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CD Reviews:
The Listening Room: Madonna, All-American Rejects and more...
 

By GARY GRAFF
for Journal Register Newspapers

» See more SOUND CHECK

POP

Madonna

“MDNA”

LiveNation/Interscope

***

Much has happened to Madonna since 2008’s “Hard Candy,” her last set of new material — and it hasn’t all been so sweet. Primarily, the period was marked by the end of the Michigan native’s marriage to — and nasty divorce from — British filmmaker Guy Richie, and the bloody aftermath is all over many of the 12-17 songs (depending which version you get) on what is the most genuine and autobiographical album of her career. Richie, not surprisingly, takes it on the chin in most cases, portrayed as something of a freeloader living off Madonna’s money and fame; “Guess if I was your treasury/You’d have found time to treasure me” she sings in “Love Spent.” But Madonna doesn’t hang it all on Richie; the title of “I F***ed Up” is as direct as it gets (“Maybe I should have turned silver into gold/But in front of you I was cold”), and while she celebrates liberation with tracks such as “Girl Gone Wild,” “Turn Up the Radio” and “B-Day Song,” there’s still regret over losing a “Best Friend.” Of course, some might say Madonna can cry them a river — how does “MDNA” sound? And the answer is it’s actually quite good, a mostly Spartan and urgent electro-pop workout that in many ways recalls the simplicity of her earliest releases. Madonna and her collaborators — primarily William Orbit and Martin Solveig — are all about the dance club on the cheerleading “Give Me All Your Luvin’” (with Nicki Minaj and M.I.A.), “I Don’t Give A” (with Minaj), “Turn Up the Radio,” “Girl Gone Wild,” the chill-edged “I’m Addicted,” “I’m a Sinner” and the pulsing “Gang Bang,” which breaks into dubstep mid-song, but “Love Spent” laces a plucky banjo cadence into the mix and “Superstar” and “B-Day Song” offer buoyant pop-rock. “Masterpiece” from her film “W.E.” and “Falling Free,” meanwhile, are “MDNA’s” torch moments, the former musing about the fragility of a love affair, the latter — co-written by Madonna’s brother-in-law and fellow Rochester Adams grad Joe Henry — a lushly orchestrated chamber piece on which she plays acoustic guitar. On top of all that, “MDNA” is free of the gratuitous provocation that Madonna is so good at — and is all the better for it.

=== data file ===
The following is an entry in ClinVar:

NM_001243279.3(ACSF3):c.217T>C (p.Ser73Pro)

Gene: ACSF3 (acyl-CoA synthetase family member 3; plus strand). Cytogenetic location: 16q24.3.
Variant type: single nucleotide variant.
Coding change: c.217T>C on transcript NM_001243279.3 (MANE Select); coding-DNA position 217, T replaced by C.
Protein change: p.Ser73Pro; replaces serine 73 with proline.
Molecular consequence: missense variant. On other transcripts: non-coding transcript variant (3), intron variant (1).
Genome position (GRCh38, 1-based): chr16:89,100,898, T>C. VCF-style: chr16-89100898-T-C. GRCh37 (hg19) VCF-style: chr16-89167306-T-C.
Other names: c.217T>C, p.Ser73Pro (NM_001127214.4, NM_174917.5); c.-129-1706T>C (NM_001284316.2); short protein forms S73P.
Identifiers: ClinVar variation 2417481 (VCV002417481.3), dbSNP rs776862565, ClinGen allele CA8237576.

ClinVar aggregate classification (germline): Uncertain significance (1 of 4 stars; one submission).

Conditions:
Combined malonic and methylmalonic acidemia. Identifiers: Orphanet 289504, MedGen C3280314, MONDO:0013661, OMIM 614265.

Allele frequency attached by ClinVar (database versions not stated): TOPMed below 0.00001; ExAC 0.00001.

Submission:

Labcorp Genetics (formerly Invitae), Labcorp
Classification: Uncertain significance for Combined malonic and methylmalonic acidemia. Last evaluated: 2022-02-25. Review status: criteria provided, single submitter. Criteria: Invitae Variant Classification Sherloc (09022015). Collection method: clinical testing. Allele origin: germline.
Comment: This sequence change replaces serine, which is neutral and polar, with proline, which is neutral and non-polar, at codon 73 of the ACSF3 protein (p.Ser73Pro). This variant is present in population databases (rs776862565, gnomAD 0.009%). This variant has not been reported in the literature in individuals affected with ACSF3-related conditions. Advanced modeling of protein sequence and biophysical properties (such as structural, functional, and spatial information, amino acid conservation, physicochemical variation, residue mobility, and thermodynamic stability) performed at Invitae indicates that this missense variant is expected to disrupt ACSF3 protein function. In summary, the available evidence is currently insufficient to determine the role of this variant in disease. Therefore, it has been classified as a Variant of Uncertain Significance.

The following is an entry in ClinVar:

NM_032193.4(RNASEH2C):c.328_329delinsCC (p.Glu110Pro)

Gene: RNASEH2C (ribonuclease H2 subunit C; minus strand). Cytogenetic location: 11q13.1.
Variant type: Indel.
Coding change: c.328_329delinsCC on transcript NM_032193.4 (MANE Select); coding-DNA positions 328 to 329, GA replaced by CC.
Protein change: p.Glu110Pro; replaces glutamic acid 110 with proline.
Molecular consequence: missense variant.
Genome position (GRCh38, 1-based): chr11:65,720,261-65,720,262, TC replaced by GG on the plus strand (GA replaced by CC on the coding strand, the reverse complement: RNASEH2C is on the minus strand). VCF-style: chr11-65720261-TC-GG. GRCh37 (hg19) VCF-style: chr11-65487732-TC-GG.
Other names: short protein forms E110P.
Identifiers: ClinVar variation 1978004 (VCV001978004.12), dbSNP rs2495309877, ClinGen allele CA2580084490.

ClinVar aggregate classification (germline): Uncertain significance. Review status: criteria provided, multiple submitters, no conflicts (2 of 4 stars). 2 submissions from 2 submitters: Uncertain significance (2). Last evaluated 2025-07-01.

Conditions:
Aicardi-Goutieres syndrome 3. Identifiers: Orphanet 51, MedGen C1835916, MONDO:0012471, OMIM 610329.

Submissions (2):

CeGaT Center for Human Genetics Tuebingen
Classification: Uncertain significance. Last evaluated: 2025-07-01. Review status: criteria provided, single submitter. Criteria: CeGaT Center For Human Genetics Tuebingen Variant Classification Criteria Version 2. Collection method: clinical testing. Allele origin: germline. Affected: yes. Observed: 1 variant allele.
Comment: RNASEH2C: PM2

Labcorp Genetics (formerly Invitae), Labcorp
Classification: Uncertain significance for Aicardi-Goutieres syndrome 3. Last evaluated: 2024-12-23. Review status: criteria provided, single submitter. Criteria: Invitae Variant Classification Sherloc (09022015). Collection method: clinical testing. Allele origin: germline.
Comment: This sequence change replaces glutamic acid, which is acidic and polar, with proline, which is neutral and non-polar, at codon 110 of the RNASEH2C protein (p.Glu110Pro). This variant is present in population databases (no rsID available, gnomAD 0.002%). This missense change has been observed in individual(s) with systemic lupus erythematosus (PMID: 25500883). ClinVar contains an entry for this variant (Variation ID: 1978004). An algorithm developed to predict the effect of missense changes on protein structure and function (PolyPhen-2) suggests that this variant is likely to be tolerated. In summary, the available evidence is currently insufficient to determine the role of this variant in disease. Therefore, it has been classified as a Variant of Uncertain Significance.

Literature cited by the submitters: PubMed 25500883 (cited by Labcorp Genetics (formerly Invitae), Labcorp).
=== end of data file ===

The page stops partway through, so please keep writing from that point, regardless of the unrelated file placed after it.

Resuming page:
ROCK

The All-American Rejects, “Kids in the Street” (Interscope)

**1/2

Anyone expecting this Oklahoma-formed quartet to take a lyrical victory lap for its biggest hit yet — “Gives You Hell” from 2008’s “When the World Comes Down” — will be surprised by the Rejects’ fourth album. Frontman Tyson Ritter has clearly been through the ringer during the interim, which he vents throughout these 11 songs, while pining for simpler times in the title track. Producer Greg Wells (Katy Perry, Adele, OneRepublic), meanwhile, leads the group into even more bombastic territory, with more sonic sophistication on “Beekeeper’s Daughter,” “Bleed Into Your Mind” and “Out the Door” and a soaring end to “Affection” that would make Queen proud.

New & Noteworthy

Clay Aiken, “Steadfast” (Decca): The onetime “American Idol” runner-up takes some of his 2010 release “Tried and True” and adds a trio of new recordings, including the single “Bring Back My Love.”

Tommy Bolin, “Great Gypsy Soul” (429): The late guitarist is honored posthumously by players such as Peter Frampton, Warren Haynes, Aerosmith’s Brad Whitford and more, who add parts to previously recorded Bolin tracks.

Cowboy Junkies, “The Wilderness” (Razor & Tie): The fourth entry in the Canadian group’s 18-month Nomad Series brings an end to the group’s ambitious recording experiment.